US health advisers said Thursday that some Americans who have received the COVID-19 vaccine should get half a booster dose to boost protection against the virus.
The Food and Drug Administration’s panel of advisors voted unanimously to recommend a booster injection for older adults, and adults with other health problems, jobs or living situations that put them at an increased risk of contracting COVID-19.
The recommendation is non-binding but is a major step toward expanding the US campaign in support of millions of Americans. Many people who got their initial Pfizer shots at least six months ago are already getting a booster shot after the U.S. Food and Drug Administration authorized their use last month.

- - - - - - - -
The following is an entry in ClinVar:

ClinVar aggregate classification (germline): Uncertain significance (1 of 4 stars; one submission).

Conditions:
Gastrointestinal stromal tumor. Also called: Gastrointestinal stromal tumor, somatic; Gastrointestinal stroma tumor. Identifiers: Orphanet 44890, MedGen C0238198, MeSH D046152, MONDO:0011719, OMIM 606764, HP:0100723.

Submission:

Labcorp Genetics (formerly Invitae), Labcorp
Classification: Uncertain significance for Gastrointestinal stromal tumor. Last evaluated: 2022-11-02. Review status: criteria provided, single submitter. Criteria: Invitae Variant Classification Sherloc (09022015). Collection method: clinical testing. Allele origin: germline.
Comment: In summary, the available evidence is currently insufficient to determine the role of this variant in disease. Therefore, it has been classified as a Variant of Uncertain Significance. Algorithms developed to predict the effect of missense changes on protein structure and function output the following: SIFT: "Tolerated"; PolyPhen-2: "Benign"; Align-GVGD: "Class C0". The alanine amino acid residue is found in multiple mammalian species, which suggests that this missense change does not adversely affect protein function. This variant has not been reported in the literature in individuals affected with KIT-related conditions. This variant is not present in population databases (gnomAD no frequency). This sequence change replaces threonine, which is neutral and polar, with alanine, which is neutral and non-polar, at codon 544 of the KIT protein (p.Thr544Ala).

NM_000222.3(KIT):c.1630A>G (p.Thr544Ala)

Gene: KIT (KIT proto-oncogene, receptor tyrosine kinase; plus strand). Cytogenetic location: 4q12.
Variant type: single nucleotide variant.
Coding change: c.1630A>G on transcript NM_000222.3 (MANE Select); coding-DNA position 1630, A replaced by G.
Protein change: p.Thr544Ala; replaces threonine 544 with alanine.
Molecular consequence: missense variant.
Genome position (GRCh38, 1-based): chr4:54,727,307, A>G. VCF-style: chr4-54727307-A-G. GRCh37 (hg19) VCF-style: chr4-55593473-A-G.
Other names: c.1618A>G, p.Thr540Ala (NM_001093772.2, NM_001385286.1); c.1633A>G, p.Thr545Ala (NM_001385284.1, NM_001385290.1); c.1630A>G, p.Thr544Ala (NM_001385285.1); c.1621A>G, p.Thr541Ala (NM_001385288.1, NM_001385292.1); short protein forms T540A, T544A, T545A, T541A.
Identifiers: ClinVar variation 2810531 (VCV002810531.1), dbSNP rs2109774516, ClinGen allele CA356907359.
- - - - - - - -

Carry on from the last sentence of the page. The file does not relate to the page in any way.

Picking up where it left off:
As for the dose, Moderna’s initial vaccine consists of two 100-mcg injections. But Moderna says a single 50-mcg dose should be enough for a booster.
The agency met with its experts Thursday and Friday to comment on who should get reinforcements and when people who received shots of Moderna and Johnson & Johnson earlier this year should get.
The FDA will use its advisors’ recommendations to make final decisions about boosters from both companies. Assuming a positive decision is made, another hurdle remains: Next week, a committee convened by the Centers for Disease Control and Prevention will provide more details about who should get one.
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